Posted in Book Review, Books I have read, Five Star Reads

Five Rivers Met on a Wooded Plain – Barney Norris

Contemporary Fiction 5*s
Contemporary Fiction

Set in Salisbury where five rivers do indeed meet we first learn a little about its history, touching on the magnificent Stonehenge that is built upon Salisbury plain. So although this wasn’t part of the story it does the job of setting the scene in the present when an event causes the lives of five people to collide.

‘There exists in all of us a song waiting to be sung which is as heart-stopping and vertiginous as the peak of the cathedral. That is the meaning of this quiet city, where the spire soars into the blue, where rivers and stories weave into one another, where lives intertwine.’

This is a more literary book than I’m usually found reading, full of metaphors, poetic phrases and a strong theme of story-telling but it is terrifically well-written and avoided the pretension that easily accompanies such a book.
So we are in the city of Salisbury where we meet our first character, Rita a flower seller with a turn of phrase that was certainly unexpected, readers who are averse to bad language may well wonder what on earth Barney Norris is playing at but once you get past the obvious Rita’s story has hidden depths, some of which only become apparent later on, it is definitely worth moving onto Sam. Sam is a sixteen year old boy who lives in a house where talking isn’t normal. This story really touched me and I felt it was an accurate portrayal of a young man on the cusp of adulthood. The other stories, involve an elderly man a recent widower, a woman whose husband is serving in Afghanistan who is one lonely woman without roots, and finally Liam, who has returned to his hometown after the end of a relationship.

Each of these five stories is a portrait of a person at a certain point in their life and each and every one has elements that had me feeling empathy and even understanding for them, and yet these aren’t headline stories, what made the tales so delightful was that they examined the everyday happenings which dominate individual lives. One or a combination of these stories may well have happened to you, they certainly will have happened to someone close to you and yet the way the tales unfold was far from ordinary. In essence it reminded me that we all have stories to tell, some are just bigger than others.

The triumph of this book was the intersecting of these dissimilar characters, their troubles are their own, the way they deal with those problems are individual and yet there are threads criss-crossing Salisbury that connect them all, some in the past, all in the present. In the hands of a less accomplished writer it would be easy for these connections to feel false, to rely too much on coincidence and yet Barney Norris avoids any clunkiness, there is absolute authenticity in the device as well as the characters.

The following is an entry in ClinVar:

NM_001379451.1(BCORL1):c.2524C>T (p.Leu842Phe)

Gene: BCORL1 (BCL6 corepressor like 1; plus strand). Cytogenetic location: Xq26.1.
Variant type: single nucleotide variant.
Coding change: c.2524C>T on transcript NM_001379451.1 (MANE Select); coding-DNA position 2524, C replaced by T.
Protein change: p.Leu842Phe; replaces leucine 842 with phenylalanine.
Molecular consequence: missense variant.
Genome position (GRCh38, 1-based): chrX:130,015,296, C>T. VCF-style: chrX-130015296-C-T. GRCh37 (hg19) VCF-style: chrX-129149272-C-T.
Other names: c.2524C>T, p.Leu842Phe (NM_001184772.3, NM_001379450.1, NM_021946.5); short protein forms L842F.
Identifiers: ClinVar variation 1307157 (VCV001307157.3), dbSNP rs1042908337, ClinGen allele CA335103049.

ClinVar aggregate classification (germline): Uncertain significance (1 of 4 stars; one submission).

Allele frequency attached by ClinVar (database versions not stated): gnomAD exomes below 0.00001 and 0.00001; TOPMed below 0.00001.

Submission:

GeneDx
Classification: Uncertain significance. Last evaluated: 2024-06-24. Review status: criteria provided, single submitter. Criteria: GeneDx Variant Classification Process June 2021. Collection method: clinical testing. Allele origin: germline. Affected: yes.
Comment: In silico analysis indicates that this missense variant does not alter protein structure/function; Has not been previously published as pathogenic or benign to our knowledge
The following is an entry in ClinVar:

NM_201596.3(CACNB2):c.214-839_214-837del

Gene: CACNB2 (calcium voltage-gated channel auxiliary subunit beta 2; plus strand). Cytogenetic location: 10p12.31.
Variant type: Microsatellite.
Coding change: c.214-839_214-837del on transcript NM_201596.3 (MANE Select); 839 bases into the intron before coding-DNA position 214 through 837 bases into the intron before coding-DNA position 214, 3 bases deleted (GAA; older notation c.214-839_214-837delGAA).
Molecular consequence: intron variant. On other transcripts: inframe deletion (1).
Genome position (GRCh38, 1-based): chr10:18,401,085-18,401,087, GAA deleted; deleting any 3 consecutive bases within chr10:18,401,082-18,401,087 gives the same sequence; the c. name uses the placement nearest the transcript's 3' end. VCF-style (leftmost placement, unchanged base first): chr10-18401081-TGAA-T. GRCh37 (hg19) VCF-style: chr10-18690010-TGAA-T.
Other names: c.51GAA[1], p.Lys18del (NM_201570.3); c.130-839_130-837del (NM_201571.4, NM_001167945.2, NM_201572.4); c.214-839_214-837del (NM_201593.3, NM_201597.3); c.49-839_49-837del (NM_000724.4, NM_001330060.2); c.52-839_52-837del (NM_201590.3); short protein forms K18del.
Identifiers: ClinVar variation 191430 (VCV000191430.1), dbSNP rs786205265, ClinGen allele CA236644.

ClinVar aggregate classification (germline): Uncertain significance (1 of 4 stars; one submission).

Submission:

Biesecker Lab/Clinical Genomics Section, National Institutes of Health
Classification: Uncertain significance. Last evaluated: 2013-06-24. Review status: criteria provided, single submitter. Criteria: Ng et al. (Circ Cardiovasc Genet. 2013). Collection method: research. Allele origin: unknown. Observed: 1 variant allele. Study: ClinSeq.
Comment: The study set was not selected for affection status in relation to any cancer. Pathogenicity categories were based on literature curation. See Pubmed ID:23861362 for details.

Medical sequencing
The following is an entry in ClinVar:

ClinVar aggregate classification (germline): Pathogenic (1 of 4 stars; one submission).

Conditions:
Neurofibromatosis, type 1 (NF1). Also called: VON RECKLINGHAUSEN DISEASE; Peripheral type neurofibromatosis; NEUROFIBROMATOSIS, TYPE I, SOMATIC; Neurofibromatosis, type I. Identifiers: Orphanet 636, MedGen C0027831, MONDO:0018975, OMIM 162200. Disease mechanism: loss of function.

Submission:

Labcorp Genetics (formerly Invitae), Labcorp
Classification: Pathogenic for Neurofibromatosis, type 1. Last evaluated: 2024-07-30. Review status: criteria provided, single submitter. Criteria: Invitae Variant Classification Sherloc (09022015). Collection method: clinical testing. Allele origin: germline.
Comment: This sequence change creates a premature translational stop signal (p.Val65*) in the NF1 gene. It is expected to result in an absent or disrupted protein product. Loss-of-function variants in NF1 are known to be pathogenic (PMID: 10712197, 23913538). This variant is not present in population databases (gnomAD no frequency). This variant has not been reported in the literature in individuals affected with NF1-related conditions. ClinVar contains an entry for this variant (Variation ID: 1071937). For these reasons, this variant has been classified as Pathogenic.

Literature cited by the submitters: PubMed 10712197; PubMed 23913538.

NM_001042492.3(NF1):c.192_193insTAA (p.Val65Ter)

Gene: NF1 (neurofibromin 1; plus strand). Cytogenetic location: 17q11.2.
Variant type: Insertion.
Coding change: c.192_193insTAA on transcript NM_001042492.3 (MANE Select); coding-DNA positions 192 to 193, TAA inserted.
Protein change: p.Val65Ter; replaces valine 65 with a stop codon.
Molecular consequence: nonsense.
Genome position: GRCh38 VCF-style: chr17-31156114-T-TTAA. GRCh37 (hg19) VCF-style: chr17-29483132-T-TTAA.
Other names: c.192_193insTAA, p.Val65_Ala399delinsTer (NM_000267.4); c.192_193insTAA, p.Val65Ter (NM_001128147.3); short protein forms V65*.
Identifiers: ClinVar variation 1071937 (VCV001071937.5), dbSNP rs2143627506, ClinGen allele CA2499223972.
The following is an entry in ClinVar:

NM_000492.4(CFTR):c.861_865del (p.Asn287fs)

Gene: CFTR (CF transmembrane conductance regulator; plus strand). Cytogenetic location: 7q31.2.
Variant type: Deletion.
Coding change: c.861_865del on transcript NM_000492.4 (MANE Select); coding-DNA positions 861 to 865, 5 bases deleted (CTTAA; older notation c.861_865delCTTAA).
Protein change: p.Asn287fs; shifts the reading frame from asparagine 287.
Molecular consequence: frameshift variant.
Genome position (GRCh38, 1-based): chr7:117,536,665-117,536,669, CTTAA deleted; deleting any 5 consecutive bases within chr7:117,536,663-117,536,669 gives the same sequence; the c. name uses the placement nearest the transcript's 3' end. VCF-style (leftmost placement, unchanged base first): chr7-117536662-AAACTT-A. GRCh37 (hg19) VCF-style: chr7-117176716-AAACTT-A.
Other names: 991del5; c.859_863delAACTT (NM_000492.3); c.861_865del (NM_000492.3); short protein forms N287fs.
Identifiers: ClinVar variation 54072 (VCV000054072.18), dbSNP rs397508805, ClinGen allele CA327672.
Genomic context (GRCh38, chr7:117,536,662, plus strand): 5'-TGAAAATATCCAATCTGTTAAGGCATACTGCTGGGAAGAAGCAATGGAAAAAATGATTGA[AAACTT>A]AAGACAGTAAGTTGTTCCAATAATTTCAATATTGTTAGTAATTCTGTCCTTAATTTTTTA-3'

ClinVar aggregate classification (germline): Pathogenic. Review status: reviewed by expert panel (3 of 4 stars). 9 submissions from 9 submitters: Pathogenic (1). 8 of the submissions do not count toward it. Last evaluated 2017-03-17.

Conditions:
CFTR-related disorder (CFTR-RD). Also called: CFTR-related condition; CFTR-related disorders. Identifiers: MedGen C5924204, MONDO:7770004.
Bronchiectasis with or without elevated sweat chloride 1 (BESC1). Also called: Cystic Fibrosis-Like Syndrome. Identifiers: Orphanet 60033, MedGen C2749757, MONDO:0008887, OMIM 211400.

I can’t finish this review without mentioning the writing style which for all the poetic turns of phrase and strong metaphors didn’t fall over the line into pretentiousness, the real reason why I tend to avoid ‘literary books’ and it was far from an expedition which favoured style over substance. I won’t deny that one of the five stories was less compelling to read than the other four but perhaps because I didn’t connect with this one through my own experiences, but other readers will have their own favourites I’m sure, but even this one had enough links to the others to keep me hooked. If only all literary books were this accessible and enjoyable!

I’d like to say a huge thank you to the publishers Doubleday who gave me a copy of this book for review purposes, this unbiased review is my thank you to them. Five Rivers Met on a Wooded Plain, the debut novel by playwright Barney Norris was published on 21 April 2016.


A book lover who clearly has issues as obsessed with crime despite leading a respectable life

19 thoughts on “Five Rivers Met on a Wooded Plain – Barney Norris

  1. You are right that some literary books fall into the ‘dust motes observation’ and ‘liberal emoting’ style which can get wearisome. But then, some crime novels can also descend into the obvious cliches! Glad to hear that this one worked for you.


    1. I think I have read too many of the former and therefore suspicious of ant that come my way – you are quite right far too many but not with the under-tone that if you don’t enjoy them it’s because of you, not the book! Listen to me feeling judged by a book 😂

      Liked by 1 person

  2. What a gem this sounds. It’s the mark of a good writer that can take very ordinary people and lives and make us feel interested in them. Weaving them together into a cohesive story without forcing the connections takes another skill. Sounds like Barney Norris is a name to watch


  3. How interesting to use those rivers as a metaphor for the people whose lives intersect, Cleo! And it sounds as though this is a sort of psychological study – or at least portrait – of these characters. In this sort of literary novel, it’s often the writing style that makes the difference. I’m glad you liked the style here.


  4. Great review! It’s true that a lot of literary novels fall over into pretension, but when they don’t the added quality of writing makes them so enjoyable. Which is why I continue to plough my way through them looking for the gold…


  5. I like the idea of this linking to five rivers and some of the stories. It would have been hard I think to make it so you connected with all five stories given how different they sound but four out of five isn’t bad!


  6. I have this waiting to read. Very much looking forward to it now. Glad to hear the language is poetic and it’s so well written that was my expectation when I picked it up. Sounds like it was a good choice for me.


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